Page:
Highlander: Endgame – It’s the stuff of a Highlander fan’s dream: Connor MacLeod and Duncan MacLeod in one movie!  Despite the alternate establishments in the 92-98 television series, 2000’s Endgame has a decent enough storyline and plot to keep things plausible-unlike the useless 2007 sequel Highlander: The Source.  Bruce Payne (Passenger 57) and his villains are cool enough, main chick Lisa Barbusica (Bridget Jones’ Diary) is likeable, and of course, our immortals Christopher Lambert (Mortal Kombat) and Adrian Paul (Tracker) are wonderful.  However, something just isn’t right with Endgame.  I want to like it, honestly I do; but some of the more complex, multipart storylines of the series are better.  It also seems like no matter how hard they try- especially with alternate versions and special DVD cuts- all these movie sequels just aren’t as good as the original.  Completists will eat this one up, but casual fans are better off with the 1986 debut film or the series.  As it turns out, Connor and Duncan together is too good to be true.  After all, ‘There can be only one!’

The Legend of Hell House – Many consider this 1973 haunt fest a serious horror classic.  No doubt about it, the scares, kinky innuendo, terrifying house, psycho psychics, and ghostly dynamics are all here in fine form.  The filming and music is of its time yet still creepily shocking and askew today-maybe more so thanks to the now period looking styles.  Roddy McDowall (Planet of the Apes), Pamela Franklin (The Prime of Miss Jean Brodie), Clive Revill (Avanti!), and Gayle Hunnicutt (Dallas) are gothic perfection, too. Unfortunately, the weak, too tame and simply dumb ending here undoes all of author Richard Matheson’s legwork- it just isn’t as juicy as his source novel.  Of course, if made today, there would be so much sex, gore, twists, turns, and herky jerky bad camera work that no concept or story would make it in the film.  I know, I know, beggars can’t be choosers.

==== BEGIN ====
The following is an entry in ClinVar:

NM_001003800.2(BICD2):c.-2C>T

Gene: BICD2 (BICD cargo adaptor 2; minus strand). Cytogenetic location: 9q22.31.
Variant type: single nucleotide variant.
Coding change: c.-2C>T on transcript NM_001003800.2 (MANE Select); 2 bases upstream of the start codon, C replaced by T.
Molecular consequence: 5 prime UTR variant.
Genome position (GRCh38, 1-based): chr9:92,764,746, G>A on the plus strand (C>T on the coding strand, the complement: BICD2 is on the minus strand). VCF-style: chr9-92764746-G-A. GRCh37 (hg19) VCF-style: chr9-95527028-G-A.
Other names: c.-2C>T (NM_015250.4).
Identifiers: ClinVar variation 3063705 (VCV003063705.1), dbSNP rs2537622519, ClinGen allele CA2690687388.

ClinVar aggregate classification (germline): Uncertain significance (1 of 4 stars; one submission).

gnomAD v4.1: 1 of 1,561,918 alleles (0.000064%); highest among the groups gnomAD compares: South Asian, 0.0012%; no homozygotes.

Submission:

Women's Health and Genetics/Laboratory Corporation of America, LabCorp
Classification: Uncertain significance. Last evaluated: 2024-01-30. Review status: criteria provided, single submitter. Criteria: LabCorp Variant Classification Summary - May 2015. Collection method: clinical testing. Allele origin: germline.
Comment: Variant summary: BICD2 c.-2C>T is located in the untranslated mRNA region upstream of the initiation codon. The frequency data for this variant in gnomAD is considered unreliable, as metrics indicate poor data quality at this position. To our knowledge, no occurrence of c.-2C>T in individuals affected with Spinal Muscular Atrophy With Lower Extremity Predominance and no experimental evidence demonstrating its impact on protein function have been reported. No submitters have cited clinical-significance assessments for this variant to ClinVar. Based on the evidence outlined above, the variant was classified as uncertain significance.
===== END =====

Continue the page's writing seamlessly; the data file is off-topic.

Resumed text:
Public Enemies (Single-Disc Edition)Public Enemies (2009) – I love Depression era music, movies, and styles; and once upon a time, I really liked Christian Bale.  Ergo then, one would assume I’d be in heaven with this gangster flick starring Bale (The Dark Knight) as FBI man Melvin Purvis and Johnny Depp (Pirates of the Caribbean) as bad boy John Dillinger.  Unfortunately, I didn’t even make it to the end here.  Halfway thru, I stopped caring if the 45-year-old Depp as 31-year-old Dillinger was misunderstood, and Bale was more boring than badass.  The costumes looked great, and the Chicago scenery was wonderful, but there wasn’t enough period tunes to really set the mood.  Too many liberties are taken, and Channing Tatum (G. I. Joe: Rise of Cobra) as Pretty Boy Floyd is only in Public Enemies for five minutes tops-what the big deal with him anyway?  I do, however, wish there had been more of David Wenham (Lord of the Rings) as Harry Pierpont.  The fine ensemble cast is lost amid the obviousness of Depp and Bale.  Pity. Now, it may be old, low budget, and not have nearly as many stars playing cops and robbers; but I actually prefer the 1996 Public Enemies with Theresa Russell as Ma Barker to this flashy caper.  Okay so Dan Cortese (Veronica’s Closet) is Melvin Purvis in that one.  Bale doesn’t really step it up, here, though, does he?  What’s next, Russell Crowe as Al Capone?